"Building a secure and sustainable energy future cannot be achieved without an integrated market," said Hans ten Berge, secretary general of EU electricity association Eurelectric at its conference in March. But he acknowledged that this was easier to say than do, given the difficulties of balancing and counterbalancing variable renewable energy supplies. Berge called for a pan-European solution. "Looking at how renewable energy sources (RES) can be brought to the load centres ...
is no longer a national debate but a European one," he said, and called for greater political support to achieve this goal. But his colleague struck a pessimistic note. Eric van Vliet, vice-chairman of Eurelectric's markets committee, said that despite various efforts a pan-European market is still not within reach.
EU energy commissioner Gunther Oettinger said the European Commission was aware of these concerns but added that he hoped to deliver a roadmap for a truly integrated pan-European market by 2015. He said the EU would "never be able to deliver our ambitious energy efficiency or greenhouse gas emission targets without fully utilising the opportunities that large and integrated markets offer". But he agreed that there remained much to do. "We are not there yet," said Oettinger. "Our electricity highway is plagued by persistent bottlenecks and the congestions are not optimally dealt with."
He added that transmission system operators would bear the brunt of building the infrastructure needed to integrate large-scale wind energy with both the networks and the markets. "We require a European mechanism to allow us to produce our energy in the most efficient way, and so we can be sure that valuable wind energy is not stuck at a border, or worse never produced, because we have not (laid the) cables to carry it."
Oettinger said the newly established European Agency for Cooperation of Energy Regulators (Acer), expected to be up and running by March 2011, would help to improve regulatory coordination and cooperation across national borders, and announced a number of legislative proposals expected later this year that are aimed at providing a pan-EU market. These include an energy infrastructure package, which he said would contain proposals for harmonising investment rules in the EU and attracting private financing.
These proposals were welcomed by conference delegates, who stressed the difficulties faced by the electricity market and the need to integrate significant amounts of renewables in the years to come. Martin Crouch, chair of the sustainable development task force of the Council of European Energy Regulators, agreed that "intermittent renewable energy will bring a massive change to the electricity industry" and focussed in particular on the challenges posed by the integration of wind generation. However, he suggested that changes to market rules - such as gate-closure time, cross-border integration of intra-day, balancing and reserves markets and network arrangements - would encourage wind generation to integrate efficiently into the market.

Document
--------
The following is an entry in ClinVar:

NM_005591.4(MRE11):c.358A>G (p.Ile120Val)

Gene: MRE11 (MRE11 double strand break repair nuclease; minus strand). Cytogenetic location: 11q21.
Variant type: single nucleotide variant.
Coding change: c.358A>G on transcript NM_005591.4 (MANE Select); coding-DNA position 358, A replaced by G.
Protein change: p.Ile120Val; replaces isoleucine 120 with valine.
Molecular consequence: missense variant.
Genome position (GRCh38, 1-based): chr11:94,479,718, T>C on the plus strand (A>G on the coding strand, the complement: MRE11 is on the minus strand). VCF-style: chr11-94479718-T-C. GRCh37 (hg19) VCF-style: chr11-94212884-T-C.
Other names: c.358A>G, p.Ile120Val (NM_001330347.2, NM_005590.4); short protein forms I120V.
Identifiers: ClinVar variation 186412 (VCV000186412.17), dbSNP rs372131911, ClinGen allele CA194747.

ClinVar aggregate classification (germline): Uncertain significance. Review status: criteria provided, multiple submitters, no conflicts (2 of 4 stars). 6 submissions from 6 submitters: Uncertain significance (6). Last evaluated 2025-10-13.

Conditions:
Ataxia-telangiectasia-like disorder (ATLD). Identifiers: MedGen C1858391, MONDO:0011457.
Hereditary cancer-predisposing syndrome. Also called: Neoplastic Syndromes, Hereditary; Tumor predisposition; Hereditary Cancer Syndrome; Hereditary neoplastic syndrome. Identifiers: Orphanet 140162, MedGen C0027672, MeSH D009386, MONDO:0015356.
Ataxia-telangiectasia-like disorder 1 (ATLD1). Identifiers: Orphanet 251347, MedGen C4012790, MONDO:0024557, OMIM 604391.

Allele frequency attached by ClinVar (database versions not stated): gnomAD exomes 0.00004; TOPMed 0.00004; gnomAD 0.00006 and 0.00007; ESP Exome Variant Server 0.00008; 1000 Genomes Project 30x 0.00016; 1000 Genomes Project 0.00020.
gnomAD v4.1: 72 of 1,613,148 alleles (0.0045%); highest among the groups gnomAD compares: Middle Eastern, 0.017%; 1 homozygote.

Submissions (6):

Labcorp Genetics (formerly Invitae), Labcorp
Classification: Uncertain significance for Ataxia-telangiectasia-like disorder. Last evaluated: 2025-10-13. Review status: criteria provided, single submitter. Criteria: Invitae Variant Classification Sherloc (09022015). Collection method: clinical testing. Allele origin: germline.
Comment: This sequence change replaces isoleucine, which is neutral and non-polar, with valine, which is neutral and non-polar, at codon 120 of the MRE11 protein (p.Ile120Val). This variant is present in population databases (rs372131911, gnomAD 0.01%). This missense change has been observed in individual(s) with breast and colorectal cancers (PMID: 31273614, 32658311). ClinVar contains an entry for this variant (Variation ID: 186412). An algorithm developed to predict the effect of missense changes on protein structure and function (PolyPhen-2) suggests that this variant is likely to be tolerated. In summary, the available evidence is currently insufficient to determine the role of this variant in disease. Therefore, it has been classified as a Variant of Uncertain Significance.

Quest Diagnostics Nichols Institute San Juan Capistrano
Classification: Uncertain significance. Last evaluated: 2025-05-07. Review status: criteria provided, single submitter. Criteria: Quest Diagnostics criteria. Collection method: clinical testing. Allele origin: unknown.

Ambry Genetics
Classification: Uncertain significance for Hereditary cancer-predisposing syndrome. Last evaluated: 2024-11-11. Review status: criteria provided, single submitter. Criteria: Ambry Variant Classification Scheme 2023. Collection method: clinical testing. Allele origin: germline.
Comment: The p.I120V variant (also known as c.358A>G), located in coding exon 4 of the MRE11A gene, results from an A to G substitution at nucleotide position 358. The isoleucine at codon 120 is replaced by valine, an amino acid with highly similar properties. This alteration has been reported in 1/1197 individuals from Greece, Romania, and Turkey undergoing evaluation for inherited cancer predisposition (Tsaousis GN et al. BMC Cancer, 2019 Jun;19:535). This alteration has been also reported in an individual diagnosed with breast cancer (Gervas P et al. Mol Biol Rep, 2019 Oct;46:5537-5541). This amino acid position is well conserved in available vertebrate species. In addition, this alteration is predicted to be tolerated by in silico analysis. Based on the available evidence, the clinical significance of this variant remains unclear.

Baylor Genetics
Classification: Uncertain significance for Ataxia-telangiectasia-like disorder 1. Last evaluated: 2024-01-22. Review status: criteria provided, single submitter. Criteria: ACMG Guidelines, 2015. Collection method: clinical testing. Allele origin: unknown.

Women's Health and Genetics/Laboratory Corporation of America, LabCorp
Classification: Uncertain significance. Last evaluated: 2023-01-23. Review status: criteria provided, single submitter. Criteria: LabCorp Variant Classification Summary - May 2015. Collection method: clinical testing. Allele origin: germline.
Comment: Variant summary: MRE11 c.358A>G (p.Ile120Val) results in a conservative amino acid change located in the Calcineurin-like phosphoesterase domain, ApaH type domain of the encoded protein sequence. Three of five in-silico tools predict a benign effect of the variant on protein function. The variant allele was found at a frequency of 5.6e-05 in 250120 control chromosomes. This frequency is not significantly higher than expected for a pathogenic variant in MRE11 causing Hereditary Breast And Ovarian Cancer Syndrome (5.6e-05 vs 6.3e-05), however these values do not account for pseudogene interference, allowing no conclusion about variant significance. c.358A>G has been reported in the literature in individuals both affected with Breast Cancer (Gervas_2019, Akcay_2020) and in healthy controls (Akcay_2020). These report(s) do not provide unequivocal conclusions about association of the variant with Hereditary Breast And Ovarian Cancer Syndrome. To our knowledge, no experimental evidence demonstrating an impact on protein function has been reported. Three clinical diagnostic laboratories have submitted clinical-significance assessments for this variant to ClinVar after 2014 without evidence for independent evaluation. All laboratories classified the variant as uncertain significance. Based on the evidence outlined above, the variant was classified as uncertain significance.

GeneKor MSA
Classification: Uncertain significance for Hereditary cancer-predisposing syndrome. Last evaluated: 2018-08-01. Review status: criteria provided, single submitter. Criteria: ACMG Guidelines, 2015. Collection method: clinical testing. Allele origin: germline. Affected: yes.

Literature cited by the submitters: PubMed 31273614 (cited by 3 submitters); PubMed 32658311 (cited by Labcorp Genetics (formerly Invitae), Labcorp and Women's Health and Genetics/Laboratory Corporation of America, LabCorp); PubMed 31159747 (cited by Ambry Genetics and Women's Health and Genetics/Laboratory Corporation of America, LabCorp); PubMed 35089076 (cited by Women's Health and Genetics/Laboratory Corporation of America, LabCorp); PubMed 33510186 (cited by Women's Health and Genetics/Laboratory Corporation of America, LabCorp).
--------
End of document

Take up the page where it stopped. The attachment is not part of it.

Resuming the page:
Various solutions to the problems posed by intermittent renewables supplies were suggested by Marcel Cailliau, chairman of Eurelectric's taskforce on the integration of renewables, including larger spot markets, trading closer to real time, grid development, market-based renewables support schemes, and price signals for investment in backup and flexible generation. He cited the introduction of intra-day continuous trading across all borders and the coupling of day-ahead markets as the two top policy objectives to be achieved over the next few years. He added that to minimise the increase in ancillary service costs for customers, regulatory frameworks should provide incentives for wind generators to be subject to the same market arrangements as other generators.
RWE's William Webster said the market should be allowed to adjust gradually, insisting that solutions such as energy storage or demand-side management cannot be mandated by legislation but need to be left to develop and compete freely, providing that the correct price signals for investments are in place. Christian Kjaer, CEO of the European Wind Energy Association (EWEA), agreed that the EU market needed to function to ensure efficiency and drive down costs for consumers. He said the integration of markets via regional developments and investment in both onshore and offshore grid infrastructure was therefore needed, and called for the "freedom of movement of electricity" as a fifth EU freedom after people, services, goods and capital.